Using affirmative defenses if you're sued

If you file an Answer to the lawsuit and defend yourself in court, you can state an affirmative defense. You can deny what the plaintiff says you did without saying anything else. But you can also have affirmative defenses. You must raise it in your Answer or you may give up your right to bring it up later.

This page explains the most common affirmative defenses used in civil cases. It does not include every possible legal defense. 

Affirmative defenses are complicated and require in-depth knowledge of the law. 

Consider getting help from a lawyer to advise you on this part of the process. 

What is an affirmative defense

An affirmative defense is a defense that brings up new facts or issues not in the Complaint that, if true, would be a legal reason why the plaintiff should not win, or should win less than they're asking for. It is not a denial that you did what the plaintiff says you did.

If you want the judge to consider your legal defenses, you must include them in the form you file to respond to the lawsuit (your Answer). Include any possible defense you want the judge to consider in your Answer. You can focus on one, once you've collected more evidence while preparing for your trial.

If you find a defense that matches your situation, you may still need to do additional research into the civil codes that describe the defense in detail. A local law librarian may be able to help you do further research. 

If you are defending yourself in a debt collection case, read about affirmative defenses specific to debt collection.

Types of affirmative defenses

There are many different types of affirmative defenses in civil cases. They depend on the type of case you have. They also depend on the specific facts of your case.

If you are defending yourself in a debt collection case, read about affirmative defenses specific to debt collection.

Failure to state a cause of action

This defense says that the plaintiff, even if everything they said in the Complaint is true, has not met the legal requirements to sue you. The plaintiff has not given enough facts to state a cause of action, which every lawsuit must have.

Running the statute of limitations 

The plaintiff must file a lawsuit within a set amount of time. After that period expires, they can no longer sue. This time limit is called the statute of limitations. Review some common statutes of limitations in civil casesYou need to list the specific statute of limitations that was not met.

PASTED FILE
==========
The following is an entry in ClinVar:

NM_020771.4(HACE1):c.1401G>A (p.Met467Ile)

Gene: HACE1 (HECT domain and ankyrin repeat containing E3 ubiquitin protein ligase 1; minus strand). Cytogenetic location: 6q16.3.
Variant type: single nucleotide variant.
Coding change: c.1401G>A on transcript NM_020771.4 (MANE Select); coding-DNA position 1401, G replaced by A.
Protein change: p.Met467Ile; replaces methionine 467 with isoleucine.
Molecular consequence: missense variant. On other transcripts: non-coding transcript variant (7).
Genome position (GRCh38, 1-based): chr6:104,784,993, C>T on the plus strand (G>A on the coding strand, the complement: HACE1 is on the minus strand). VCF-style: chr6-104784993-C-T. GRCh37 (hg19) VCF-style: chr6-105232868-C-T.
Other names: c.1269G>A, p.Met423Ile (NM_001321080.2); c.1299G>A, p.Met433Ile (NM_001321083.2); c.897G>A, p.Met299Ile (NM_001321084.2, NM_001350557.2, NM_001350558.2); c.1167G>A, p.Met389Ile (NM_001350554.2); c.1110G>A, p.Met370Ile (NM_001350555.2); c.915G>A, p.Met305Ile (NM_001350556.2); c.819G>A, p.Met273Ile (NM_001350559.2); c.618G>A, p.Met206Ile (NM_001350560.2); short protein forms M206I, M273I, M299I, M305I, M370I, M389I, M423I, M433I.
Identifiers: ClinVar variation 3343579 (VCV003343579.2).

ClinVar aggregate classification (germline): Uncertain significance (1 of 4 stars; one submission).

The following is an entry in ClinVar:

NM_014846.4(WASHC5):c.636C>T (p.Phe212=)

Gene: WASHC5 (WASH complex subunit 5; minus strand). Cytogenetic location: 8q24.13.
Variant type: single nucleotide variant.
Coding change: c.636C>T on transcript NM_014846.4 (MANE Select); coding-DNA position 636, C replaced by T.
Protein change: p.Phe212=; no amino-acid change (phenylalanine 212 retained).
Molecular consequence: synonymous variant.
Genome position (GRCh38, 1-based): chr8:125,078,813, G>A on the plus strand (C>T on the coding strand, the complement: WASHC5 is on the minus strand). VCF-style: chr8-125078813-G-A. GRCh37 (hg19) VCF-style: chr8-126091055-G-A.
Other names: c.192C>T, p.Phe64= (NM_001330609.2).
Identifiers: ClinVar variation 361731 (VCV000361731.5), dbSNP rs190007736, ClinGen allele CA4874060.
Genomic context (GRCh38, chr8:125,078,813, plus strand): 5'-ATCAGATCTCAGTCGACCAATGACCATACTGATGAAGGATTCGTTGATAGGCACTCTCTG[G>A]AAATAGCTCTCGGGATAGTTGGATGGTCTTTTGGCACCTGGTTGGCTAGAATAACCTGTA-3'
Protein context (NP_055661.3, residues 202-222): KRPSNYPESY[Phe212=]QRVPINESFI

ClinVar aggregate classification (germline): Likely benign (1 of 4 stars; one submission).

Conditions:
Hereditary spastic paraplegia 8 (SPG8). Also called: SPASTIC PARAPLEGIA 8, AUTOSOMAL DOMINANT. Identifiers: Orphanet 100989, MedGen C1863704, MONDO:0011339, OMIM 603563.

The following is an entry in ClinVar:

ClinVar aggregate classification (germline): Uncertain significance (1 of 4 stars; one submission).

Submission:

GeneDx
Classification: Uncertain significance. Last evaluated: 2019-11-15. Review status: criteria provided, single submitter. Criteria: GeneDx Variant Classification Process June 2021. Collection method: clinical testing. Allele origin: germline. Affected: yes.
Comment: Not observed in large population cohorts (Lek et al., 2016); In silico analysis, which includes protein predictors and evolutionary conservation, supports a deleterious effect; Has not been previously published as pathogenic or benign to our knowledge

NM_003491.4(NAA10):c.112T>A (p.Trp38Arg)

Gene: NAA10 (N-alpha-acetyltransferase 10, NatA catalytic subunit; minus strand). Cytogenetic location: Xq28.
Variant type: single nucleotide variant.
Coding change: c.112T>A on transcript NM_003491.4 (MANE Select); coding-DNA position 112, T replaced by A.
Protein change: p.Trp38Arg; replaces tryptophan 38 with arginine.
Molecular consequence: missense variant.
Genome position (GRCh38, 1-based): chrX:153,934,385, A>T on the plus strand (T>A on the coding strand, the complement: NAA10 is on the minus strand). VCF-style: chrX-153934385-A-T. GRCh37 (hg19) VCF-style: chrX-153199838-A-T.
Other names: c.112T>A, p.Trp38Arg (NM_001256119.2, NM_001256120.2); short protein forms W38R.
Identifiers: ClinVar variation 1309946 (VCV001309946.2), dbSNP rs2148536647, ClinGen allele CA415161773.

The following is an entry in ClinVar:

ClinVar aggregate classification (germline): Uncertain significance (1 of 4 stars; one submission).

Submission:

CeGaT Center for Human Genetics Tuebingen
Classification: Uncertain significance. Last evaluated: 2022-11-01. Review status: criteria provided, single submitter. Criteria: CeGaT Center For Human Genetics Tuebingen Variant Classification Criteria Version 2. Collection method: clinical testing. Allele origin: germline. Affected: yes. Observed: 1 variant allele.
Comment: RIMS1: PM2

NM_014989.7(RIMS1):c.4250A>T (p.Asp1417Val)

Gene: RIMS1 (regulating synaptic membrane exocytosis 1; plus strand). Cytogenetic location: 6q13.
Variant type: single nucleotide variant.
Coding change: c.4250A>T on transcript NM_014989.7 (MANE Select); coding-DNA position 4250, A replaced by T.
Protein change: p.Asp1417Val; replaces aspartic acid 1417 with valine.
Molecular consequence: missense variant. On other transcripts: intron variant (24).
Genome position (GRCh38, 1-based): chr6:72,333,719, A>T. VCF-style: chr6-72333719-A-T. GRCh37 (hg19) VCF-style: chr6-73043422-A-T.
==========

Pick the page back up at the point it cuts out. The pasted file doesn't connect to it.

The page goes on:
If the period of time has been longer than the statute of limitations allows, you may be able to use the defense called running of the statute of limitations.   

Lack of standing to sue 

The plaintiff is not the person who suffered the harm or does not have a reasonable connection to any harm that may have been caused. 

Res Judicada/Collateral Estoppel

You would use this defense if the issue has previously been decided by a court. A plaintiff cannot re-file the suit and ask a judge a second time, based on the same facts, to order you to pay for something that was already decided by a court.


Even if the plaintiff files the lawsuit within the statute of limitations, they are not allowed to delay so long that it negatively affects your ability to defend yourself.  

You can use this defense if the Plaintiff filed a case based on an equitable cause of action but waited a long time to file this lawsuit. The delay caused you harm because it increased the amount that the Plaintiff is suing you for. Or, you no longer have documents relating to this case.

For example, the plaintiff waited almost 4 years to file for a breach of written contract suit. But your defenses depend on bank records and your bank only keeps 3 years of records. 

If this is the case, you may be able to use the defense called laches

Failure to mitigate damages

A plaintiff cannot collect for harm that they could have reasonably avoided. For example, if a tenant breaks their lease and moves out of the apartment, the landlord must make reasonable efforts to find a new tenant. If the landlord does nothing to try to find a new tenant and then sues the former tenant a year later for the entire year's worth of rent, the tenant can use the defense of failure to mitigate. 


You would use this defense if the plaintiff owes you money or did not credit you for a payment you made. This is used to show that you owe less than what the plaintiff claims. If you think the plaintiff actually owes you money, then you could file a cross-complaint to ask for that money.

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